Haunted by Home
Yanan Rahim Navarez Melo
Service begins with a reading of God’s instructions to Moses for the Passover. God is preparing the tenth plague for Egypt: death for every firstborn son in every household. Hebrew households, though, will be passed over if marked by lamb’s blood. It’s a troubling passage, one of the reasons I showed up to my undergraduate Old Testament class skeptical that this God had anything to do with the God of love in the gospels.
But the class redeemed the Hebrew Scriptures for me. In the book of Jonah, God sends Jonah to Nineveh, something like sending an American to ISIS-controlled Syria today. Jonah fled at first, and I imagine him envying Moses. Who wouldn’t rather deliver his people from an oppressor than offer deliverance to that oppressor? I hear Jesus’s response: Love your enemies.
I didn’t have enemies before the church splintered. Now I know what it feels like for people to slander me, to reject my testimony, to ignore my suffering. My hurt makes me wonder how I could stay in this community. Jonah makes me wonder how I could leave.
The second reading is from Psalm 78, about the Exodus and its aftermath. The Hebrews get to the wilderness and get hungry: “Can God prepare a table in the wilderness? Indeed, he smote the stony rock, so that water gushed out, and the streams overflowed; but can he give bread also, or provide meat for his people?” (Psalm 78:19b-20).
Jesus’s love commandment makes me feel like the Hebrews in that psalm. Did God save me just to put me between a rock and a hard place (the rock being he who tells me to love my enemies, and the hard place, the presence of my enemies)? Why would God save me only to put me here?
“When the Lord heard, he was full of rage; a fire was kindled against Jacob, his anger mounted against Israel, because they had no faith in God and did not trust in his saving power” (Ps 78:21-22). But instead of fire, “he rained down on them manna to eat and gave them the grain of heaven. Mortals ate the bread of angels; he sent them food in abundance” (Ps 78:24-25).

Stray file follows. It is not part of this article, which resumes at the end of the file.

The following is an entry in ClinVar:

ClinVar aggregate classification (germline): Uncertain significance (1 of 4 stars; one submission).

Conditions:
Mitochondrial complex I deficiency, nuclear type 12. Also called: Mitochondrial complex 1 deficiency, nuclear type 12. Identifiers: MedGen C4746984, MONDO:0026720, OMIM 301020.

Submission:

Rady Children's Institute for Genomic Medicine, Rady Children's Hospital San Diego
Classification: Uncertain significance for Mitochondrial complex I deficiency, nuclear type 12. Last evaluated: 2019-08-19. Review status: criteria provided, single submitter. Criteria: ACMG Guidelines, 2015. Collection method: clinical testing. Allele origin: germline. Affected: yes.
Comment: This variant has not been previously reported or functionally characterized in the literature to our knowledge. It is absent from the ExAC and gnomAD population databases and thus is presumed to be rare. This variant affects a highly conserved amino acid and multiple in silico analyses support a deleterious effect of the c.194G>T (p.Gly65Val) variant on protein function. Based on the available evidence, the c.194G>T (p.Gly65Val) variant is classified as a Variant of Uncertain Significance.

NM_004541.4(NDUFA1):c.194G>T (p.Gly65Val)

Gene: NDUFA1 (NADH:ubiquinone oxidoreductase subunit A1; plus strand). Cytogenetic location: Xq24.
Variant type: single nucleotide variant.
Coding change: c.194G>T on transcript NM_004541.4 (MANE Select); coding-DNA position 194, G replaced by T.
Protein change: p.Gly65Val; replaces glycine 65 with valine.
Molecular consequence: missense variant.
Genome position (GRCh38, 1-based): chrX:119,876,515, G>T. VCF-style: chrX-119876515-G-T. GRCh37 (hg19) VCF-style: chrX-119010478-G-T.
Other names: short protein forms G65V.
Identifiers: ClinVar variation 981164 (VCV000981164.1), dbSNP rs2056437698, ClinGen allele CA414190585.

Later in the service, when we pray the Lord’s prayer, I realize that “give us today our daily bread” sits next to the request for forgiveness “as we forgive those who have trespassed against us.” The requests are connected.
When I hear the third passage, part of a letter from St. Paul, I’m reminded that the night Jesus gives the love commandment is also “the night when he was betrayed.” Jesus washes Judas’s feet, invites Judas to a new covenant and altar, even as he knows Judas will be the one to sacrifice him on it.
Some of my enemies were enemies from the start. Others became enemies years into our relationship; we’d shared bread at the altar and in our homes. Jesus knows it’s harder to love the enemies who extend love before betrayal.
When the time comes for the foot washing, in memory of Jesus’s washing his disciples’ feet, I see that the man washing feet for those on my side of the aisle is someone who’s hurt me. This is someone who’s asked my forgiveness, who’s asked not to be my enemy anymore, who’s stopped acting like it. Though I’ve offered my forgiveness, my nervous system hasn’t relearned to relax around him. I don’t want him to wash my feet.
Peter didn’t want his feet washed either. Love for the Lord requires willingness to serve but also willingness to receive.
When I go up, sit down, and stick my feet in the basin, I can’t quite keep the tension out of my body, but I try to put my forgiveness into my eyes for the man crouched at my feet to see. I see the same tension in him, but his eyes, as I knew they would be, are warm and pleading. I return to my seat hoping he feels cleaner than he did before he washed my feet.
I murmur to my roommate, “Weird we didn’t pass the peace today, on love commandment day of all days.” She looks at me, having seen that moment at the basin: “No, we did.”